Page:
Friday, 16 August 2019

What’s eat right India?

What’s eat right India initiative?

It is a government initiative to enable citizens to eat healthy and eat safe. The supply and demand side stakeholders are brought together to make sure India consumes healthy food. It is part of the “Swasth Bharat” initiative.


Prompt citizens to look beyond Ads

In the supply driven market run through smart marketing campaigns, the consumer is at receiving end where un-healthy food is pushed to him through glitzy ads and marketing campaigns.

Eg: Many sportspersons (people associate sports with health) feature in drinks advertisements whereas the drink may be just sugar+color+soda+secret recipes! The young generation would be enticed to use these products (assuming it is healthy through the pictures and depictions in ads). These myths are broken by the eat right India initiative.

Making person understand his health needs

The nutritional needs are explained, quizzes programs done for health awareness of the citizens. Videos of eat health champions are popularized to encourage healthy diet. The National institute of nutrition learnings are transmitted to people for taking healthy decisions.

Eat right awards

To brands and companies that produce healthy products.

Eat right India (Internal link - old article)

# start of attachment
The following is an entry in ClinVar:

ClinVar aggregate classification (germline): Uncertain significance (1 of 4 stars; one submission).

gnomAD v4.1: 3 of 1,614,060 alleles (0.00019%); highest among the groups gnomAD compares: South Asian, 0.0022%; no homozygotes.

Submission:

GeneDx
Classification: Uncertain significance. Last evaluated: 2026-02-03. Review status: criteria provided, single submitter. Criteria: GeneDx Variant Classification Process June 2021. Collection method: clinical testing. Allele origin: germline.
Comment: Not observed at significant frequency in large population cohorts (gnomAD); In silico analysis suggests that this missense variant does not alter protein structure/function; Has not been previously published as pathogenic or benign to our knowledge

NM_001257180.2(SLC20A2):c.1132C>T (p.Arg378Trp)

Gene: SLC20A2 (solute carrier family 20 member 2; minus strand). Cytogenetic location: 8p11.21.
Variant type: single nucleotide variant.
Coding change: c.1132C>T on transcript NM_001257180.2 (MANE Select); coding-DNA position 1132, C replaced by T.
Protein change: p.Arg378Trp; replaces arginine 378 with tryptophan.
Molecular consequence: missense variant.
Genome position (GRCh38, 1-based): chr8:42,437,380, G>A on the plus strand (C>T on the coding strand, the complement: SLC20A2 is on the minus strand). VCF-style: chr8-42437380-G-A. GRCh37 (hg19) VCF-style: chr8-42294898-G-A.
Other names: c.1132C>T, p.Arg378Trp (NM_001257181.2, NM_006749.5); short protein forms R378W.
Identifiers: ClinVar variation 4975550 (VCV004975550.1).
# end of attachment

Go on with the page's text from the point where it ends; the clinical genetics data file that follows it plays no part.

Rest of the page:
Monday, 12 August 2019

Monetory Vs Fiscal Policy of Government

The Government can regulate the economy through monetary and fiscal policies. 

Monetary Policy

The supply of money is controlled by Government through monetary policy. The monetary policies are generally done by the central banks ( RBI in India). The interest rates and circulation of money is controlled by the central banks through monetary policy. 

The central banks according to the macro economic situation take stance needed for the nation. At times, the priority may be inflation control and at times, the priority may be growth. 

eg: The higher interest rate will reduce the money in circulation and bring down inflation. At the same time, the growth may reduce. 

Fiscal Policy 

The composition of spending and amount of spending showcases areas where the government wants to spend money. The fiscal policies is the way govt spends money according to its priorities.